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‘Hegemonic Wars’ can be avoided

November 25, 2014

NB: I’ve recently been doing Coursera’s course “Conditions of War and Peace”. At the end of the course (very soon), I’ll do a recap of some topics of interest from it on the blog and lessons moving forward. Today, because its getting very late, I’m just posting my mid-course essay (wrote in about half an hour). Updates and further context tomorrow. I’ll be returning to personal finance in tomorrow’s article.




Hegemonic wars can most certainly be avoided; this is demonstrated in the lack of a hegemonic war between the US and Great Britain in the 1930s and 1940s. Hegemonic wars can be avoided by the presence of three factors. Firstly, isolationist and protectionist foreign policy and economic policies deter challenges to hegemons. Secondly, wars are avoided when the hegemon and rising power are allies; instead, like with the US and Britain, a peaceful transition occurs. Lastly, domestic politics may overrule the power politics required for a rising power to pursue a hegemonic war. These factors led the US and Britain to not be engaged in a hegemonic war, showing such wars can be avoided.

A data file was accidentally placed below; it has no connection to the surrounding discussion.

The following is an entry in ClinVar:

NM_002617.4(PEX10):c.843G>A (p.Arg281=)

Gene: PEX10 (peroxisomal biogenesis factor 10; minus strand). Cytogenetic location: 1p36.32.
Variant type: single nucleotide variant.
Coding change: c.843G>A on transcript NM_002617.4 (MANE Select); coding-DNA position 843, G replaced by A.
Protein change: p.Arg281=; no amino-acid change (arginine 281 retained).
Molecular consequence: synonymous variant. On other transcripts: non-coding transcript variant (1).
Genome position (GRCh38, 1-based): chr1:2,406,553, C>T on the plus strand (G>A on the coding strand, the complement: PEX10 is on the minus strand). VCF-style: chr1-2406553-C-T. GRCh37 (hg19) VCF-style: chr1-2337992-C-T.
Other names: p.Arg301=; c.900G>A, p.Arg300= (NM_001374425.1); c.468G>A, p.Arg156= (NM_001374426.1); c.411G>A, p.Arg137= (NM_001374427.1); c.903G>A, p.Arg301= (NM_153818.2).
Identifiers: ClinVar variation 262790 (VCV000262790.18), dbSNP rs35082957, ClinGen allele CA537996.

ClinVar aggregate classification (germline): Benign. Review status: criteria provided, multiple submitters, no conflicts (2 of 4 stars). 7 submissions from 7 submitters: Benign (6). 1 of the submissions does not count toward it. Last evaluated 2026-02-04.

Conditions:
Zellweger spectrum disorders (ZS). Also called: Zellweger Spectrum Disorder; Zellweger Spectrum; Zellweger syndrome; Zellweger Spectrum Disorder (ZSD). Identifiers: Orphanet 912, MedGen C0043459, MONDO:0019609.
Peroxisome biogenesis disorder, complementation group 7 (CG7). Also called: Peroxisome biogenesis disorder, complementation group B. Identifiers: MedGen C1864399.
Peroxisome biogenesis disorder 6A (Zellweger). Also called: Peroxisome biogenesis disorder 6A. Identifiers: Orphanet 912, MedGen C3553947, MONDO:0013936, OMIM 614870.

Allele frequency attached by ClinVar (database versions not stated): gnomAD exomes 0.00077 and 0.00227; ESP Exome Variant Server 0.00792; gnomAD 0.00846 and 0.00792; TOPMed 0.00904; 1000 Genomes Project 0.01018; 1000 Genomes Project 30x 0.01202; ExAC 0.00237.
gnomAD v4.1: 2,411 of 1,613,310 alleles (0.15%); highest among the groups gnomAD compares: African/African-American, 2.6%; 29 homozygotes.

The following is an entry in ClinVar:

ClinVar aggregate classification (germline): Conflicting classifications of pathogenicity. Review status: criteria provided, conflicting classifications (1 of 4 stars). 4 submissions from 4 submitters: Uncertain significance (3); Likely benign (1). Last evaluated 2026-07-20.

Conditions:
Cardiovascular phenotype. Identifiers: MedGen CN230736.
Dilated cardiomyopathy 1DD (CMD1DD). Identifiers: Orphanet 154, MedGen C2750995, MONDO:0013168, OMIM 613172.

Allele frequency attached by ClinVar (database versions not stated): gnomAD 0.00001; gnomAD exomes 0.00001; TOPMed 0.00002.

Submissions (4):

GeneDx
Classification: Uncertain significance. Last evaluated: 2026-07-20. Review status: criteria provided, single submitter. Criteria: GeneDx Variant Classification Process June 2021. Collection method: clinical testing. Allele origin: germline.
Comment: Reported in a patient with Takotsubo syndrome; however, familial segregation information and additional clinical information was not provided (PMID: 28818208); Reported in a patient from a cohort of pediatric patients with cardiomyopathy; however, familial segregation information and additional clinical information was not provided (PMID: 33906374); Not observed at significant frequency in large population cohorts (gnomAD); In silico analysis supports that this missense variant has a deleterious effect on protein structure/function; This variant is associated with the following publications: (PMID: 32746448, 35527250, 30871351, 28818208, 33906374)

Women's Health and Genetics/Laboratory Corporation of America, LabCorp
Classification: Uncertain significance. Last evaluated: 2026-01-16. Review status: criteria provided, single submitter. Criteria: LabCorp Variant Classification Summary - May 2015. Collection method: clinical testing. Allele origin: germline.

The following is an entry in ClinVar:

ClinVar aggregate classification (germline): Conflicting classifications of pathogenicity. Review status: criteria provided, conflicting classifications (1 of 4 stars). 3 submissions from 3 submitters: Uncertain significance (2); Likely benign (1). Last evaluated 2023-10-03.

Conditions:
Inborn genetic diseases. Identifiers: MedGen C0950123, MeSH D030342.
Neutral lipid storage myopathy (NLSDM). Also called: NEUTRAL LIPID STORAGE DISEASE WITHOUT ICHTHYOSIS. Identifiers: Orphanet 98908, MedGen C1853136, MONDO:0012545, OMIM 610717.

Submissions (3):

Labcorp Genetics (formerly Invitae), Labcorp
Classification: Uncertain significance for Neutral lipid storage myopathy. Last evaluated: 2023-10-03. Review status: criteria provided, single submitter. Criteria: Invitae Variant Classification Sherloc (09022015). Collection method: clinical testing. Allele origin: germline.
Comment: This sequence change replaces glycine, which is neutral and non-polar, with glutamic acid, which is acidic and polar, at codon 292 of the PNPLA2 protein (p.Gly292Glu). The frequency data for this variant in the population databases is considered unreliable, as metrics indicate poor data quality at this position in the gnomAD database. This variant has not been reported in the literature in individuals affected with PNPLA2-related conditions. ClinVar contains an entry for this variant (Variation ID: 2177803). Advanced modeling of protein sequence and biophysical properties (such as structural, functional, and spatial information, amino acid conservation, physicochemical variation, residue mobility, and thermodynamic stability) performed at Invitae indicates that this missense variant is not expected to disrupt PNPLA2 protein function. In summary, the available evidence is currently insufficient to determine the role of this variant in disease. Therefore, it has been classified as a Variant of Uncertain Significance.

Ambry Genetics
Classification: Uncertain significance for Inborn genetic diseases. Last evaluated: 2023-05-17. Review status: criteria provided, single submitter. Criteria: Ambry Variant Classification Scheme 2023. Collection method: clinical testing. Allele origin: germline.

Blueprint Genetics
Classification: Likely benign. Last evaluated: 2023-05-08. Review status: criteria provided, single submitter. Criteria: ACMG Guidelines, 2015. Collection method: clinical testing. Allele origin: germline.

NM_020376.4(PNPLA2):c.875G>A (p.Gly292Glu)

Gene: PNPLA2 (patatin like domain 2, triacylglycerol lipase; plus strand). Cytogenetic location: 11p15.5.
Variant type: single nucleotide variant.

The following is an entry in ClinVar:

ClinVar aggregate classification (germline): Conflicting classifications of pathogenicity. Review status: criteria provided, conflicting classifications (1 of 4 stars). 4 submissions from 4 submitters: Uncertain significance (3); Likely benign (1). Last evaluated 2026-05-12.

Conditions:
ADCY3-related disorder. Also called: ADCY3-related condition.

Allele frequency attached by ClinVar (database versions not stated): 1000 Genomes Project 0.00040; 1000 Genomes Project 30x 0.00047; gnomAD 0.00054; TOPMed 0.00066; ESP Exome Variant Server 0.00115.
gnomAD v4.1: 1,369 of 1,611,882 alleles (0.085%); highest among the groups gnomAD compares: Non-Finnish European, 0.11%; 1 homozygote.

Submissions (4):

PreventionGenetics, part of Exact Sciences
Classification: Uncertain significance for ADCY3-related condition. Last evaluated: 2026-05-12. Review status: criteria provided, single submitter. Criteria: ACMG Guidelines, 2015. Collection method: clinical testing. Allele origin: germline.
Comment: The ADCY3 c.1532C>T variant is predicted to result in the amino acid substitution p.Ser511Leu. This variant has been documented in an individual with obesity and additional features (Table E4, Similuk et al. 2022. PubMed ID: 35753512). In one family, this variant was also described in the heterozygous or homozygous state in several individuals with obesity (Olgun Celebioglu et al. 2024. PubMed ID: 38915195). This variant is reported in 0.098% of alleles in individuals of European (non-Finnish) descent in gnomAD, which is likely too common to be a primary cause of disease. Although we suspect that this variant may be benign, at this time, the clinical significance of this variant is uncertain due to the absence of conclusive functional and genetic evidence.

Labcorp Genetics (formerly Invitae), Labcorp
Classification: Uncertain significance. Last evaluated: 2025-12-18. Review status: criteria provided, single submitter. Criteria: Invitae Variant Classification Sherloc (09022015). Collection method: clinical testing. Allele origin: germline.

Isolationist and protectionist foreign policies helped deter a hegemonic war between Britain and the US developing. Hegemonic wars develop when a rising power is dissatisfied with the status quo in international relations, and wishes to challenge it. The isolationist foreign policy of the US, however, meant that it wished to stay out of world affairs, and thus did not want to challenge Britain for hegemony. This is demonstrated in the US government’s failure to ratify President Wilson’s desire for the US to join the League of Nations and later the World Court in the 1920s. By adopting an isolationist foreign policy stance in the 1920s, the US essentially avoided the possibility of a hegemonic war with Britain. Furthermore, Britain, as the hegemon and thus more likely to instigate a hegemonic war, also did not pursue war because of its isolationism. Post-WWI Britain was concerned with economic reconstruction, and the re-establishment of British industry. This pursuit of protectionism combined with contractionary monetary and fiscal economic policy to see a period of stagnant growth and deflation in 1920s Britain that curtailed its desire for a hegemonic war with the United States. The Great Depression further reinforced both the US and Britain’s isolationist tendencies, compelling them to turn away from thoughts of external conquest such as a hegemonic war, and towards revitalising their domestic economies. The British pursuit of appeasement during the 1930s reflected this desire to avoid war. Thus, the existence of isolationist foreign policy and protectionist economic policy can make sure hegemonic wars are avoided, as shown by the US and Britain in the 1920s and 1930s.